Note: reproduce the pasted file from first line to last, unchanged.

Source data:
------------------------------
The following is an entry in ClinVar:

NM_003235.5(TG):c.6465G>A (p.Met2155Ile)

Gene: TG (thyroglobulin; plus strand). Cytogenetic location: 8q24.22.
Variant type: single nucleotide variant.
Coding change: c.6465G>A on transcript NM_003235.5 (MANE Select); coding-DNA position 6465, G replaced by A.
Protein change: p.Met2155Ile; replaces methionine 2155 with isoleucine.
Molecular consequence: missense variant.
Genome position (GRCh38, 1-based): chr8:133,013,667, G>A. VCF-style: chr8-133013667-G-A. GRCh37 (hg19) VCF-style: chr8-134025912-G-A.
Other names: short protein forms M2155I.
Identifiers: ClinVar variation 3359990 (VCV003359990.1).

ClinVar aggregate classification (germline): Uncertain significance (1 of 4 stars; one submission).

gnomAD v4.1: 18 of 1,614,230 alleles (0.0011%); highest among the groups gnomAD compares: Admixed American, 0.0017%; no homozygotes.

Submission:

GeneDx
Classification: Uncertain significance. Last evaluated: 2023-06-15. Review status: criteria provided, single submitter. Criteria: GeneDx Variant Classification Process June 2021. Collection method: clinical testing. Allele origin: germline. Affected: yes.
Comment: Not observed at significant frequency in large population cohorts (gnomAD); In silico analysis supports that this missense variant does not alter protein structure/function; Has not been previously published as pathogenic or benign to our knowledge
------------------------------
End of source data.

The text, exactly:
The following is an entry in ClinVar:

NM_003235.5(TG):c.6465G>A (p.Met2155Ile)

Gene: TG (thyroglobulin; plus strand). Cytogenetic location: 8q24.22.
Variant type: single nucleotide variant.
Coding change: c.6465G>A on transcript NM_003235.5 (MANE Select); coding-DNA position 6465, G replaced by A.
Protein change: p.Met2155Ile; replaces methionine 2155 with isoleucine.
Molecular consequence: missense variant.
Genome position (GRCh38, 1-based): chr8:133,013,667, G>A. VCF-style: chr8-133013667-G-A. GRCh37 (hg19) VCF-style: chr8-134025912-G-A.
Other names: short protein forms M2155I.
Identifiers: ClinVar variation 3359990 (VCV003359990.1).

ClinVar aggregate classification (germline): Uncertain significance (1 of 4 stars; one submission).

gnomAD v4.1: 18 of 1,614,230 alleles (0.0011%); highest among the groups gnomAD compares: Admixed American, 0.0017%; no homozygotes.

Submission:

GeneDx
Classification: Uncertain significance. Last evaluated: 2023-06-15. Review status: criteria provided, single submitter. Criteria: GeneDx Variant Classification Process June 2021. Collection method: clinical testing. Allele origin: germline. Affected: yes.
Comment: Not observed at significant frequency in large population cohorts (gnomAD); In silico analysis supports that this missense variant does not alter protein structure/function; Has not been previously published as pathogenic or benign to our knowledge